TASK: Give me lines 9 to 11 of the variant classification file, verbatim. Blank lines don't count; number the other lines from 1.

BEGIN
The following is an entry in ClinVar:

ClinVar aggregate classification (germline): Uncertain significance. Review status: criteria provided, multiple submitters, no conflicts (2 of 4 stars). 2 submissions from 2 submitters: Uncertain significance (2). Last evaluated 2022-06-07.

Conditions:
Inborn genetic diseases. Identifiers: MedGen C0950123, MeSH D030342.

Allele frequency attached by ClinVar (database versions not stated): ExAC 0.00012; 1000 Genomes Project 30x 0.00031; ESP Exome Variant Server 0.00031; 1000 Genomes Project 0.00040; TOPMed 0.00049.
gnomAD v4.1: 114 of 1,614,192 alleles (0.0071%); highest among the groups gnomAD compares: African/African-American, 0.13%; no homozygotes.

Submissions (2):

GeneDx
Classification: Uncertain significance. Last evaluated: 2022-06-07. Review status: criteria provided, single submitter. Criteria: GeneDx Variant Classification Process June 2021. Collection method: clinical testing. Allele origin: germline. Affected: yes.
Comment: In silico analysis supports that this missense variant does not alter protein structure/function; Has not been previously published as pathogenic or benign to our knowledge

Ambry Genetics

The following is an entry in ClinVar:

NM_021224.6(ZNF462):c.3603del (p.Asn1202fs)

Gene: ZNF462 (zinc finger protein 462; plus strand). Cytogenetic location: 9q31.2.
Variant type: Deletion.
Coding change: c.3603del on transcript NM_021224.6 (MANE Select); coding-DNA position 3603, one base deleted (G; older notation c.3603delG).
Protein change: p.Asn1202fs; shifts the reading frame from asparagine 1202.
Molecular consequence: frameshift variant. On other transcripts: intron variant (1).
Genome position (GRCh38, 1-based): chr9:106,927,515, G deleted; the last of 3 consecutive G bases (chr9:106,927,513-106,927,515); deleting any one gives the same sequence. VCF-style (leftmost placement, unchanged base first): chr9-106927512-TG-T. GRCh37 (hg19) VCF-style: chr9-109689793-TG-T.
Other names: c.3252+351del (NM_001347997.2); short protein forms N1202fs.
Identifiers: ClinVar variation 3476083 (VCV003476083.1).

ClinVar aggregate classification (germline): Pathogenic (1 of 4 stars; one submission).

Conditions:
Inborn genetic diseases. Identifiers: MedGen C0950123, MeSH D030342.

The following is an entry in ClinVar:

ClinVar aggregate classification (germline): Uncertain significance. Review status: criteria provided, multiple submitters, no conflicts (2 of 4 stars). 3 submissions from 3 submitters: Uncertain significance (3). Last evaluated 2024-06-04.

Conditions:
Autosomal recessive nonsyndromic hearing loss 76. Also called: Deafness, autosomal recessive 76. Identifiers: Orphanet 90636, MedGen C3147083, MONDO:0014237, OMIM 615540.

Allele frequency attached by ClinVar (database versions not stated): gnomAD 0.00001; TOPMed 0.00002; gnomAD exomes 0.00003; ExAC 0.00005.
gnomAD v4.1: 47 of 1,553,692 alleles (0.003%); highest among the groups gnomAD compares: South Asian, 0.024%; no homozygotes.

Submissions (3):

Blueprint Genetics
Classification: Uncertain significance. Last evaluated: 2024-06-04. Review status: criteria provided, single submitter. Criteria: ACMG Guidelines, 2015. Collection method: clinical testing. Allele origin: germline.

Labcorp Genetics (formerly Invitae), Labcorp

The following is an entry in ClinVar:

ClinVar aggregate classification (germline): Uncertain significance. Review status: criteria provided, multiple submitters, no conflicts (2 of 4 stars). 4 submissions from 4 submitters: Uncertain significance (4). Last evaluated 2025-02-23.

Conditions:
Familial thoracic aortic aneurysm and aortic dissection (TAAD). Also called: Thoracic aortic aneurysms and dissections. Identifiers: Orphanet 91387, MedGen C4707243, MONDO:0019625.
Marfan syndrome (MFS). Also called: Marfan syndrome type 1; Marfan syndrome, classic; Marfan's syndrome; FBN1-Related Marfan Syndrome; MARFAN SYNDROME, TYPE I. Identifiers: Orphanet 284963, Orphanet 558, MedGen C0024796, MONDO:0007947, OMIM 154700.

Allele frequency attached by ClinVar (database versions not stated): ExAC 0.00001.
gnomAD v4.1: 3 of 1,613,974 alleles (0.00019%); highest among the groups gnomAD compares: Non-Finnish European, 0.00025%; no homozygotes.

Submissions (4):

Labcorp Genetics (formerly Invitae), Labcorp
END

Classification: Uncertain significance. Last evaluated: 2022-06-07. Review status: criteria provided, single submitter. Criteria: GeneDx Variant Classification Process June 2021. Collection method: clinical testing. Allele origin: germline. Affected: yes.
Comment: In silico analysis supports that this missense variant does not alter protein structure/function; Has not been previously published as pathogenic or benign to our knowledge

Ambry Genetics